• Objective/Professional Summary/Skills/Course and Company Descriptions: A standard legal resume will not have any of these sections. All four topics are more appropriately addressed in the cover letter. Skills can be woven into resume bullets. Eliminate the objective statement. Those few sentences at the top of a resume, summarizing skills and the type of role a person is seeking, only makes it easier for recruiters to disqualify anybody who is not an exact match—it’s a great excuse to be cut from the pack. Another common mistake is using valuable resume real estate to describe the employer instead of the work. While it is tempting for students who have worked for small businesses to detail what their prior employers have done, a resume should be all about the student, not the company, their courses, or their law school. If an employer wants to know more, they will research the company.
  • Interests: If needed, a section with  interests can fill space. But make sure the interests are interesting with details. Music and reading are nonstarters. What genre of music or reading? What specific sports team? Hopefully these will draw an interviewer’s attention and provide an opening for conversation.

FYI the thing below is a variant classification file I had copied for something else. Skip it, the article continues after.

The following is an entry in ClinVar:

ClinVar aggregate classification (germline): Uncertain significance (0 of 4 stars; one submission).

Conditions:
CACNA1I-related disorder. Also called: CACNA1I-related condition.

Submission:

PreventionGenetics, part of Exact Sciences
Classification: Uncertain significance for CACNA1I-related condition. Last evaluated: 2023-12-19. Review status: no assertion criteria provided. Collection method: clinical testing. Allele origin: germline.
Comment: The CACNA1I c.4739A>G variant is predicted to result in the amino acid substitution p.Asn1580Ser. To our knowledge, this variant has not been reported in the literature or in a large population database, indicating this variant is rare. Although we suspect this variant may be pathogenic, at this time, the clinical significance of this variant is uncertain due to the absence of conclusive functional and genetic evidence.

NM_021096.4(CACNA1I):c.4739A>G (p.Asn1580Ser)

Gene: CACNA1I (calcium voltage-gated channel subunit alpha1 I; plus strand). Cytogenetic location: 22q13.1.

Cover letters are even more important when the resume is lacking in experience.

What’s the Point of a Cover Letter?

With some resumes, a cover letter could be written on a wet napkin and the student would still get the interview. But cover letters are even more important when the resume is lacking in experience. This is the place wherethe student can show enthusiasm for the position. We know that employers are looking for experiences that show dedication, innovation, resilience, or just old-fashioned hard work. Analytical ability, leadership skills, or public speaking proficiency can all be highlighted. Cover letters should reflect those skills.

  • The cover letter should not regurgitate the resume; instead, it should tell the story of the resume. By helping the student answer the following questions in their cover letter you can ensure that they are telling that story: Why is the student interested in this position with this firm? When talking about prior positions, the student should use a phrase like, “I distinguished myself by…” What sets them apart?
  • Why is the student interested in this location (if not from the area)? Hopefully, it’s more than “I visited there when I was eight.”
  • Does the student have any experiences that would make them ideal for the position? They should expand and explain how their job or life experiences make them perfect for the role.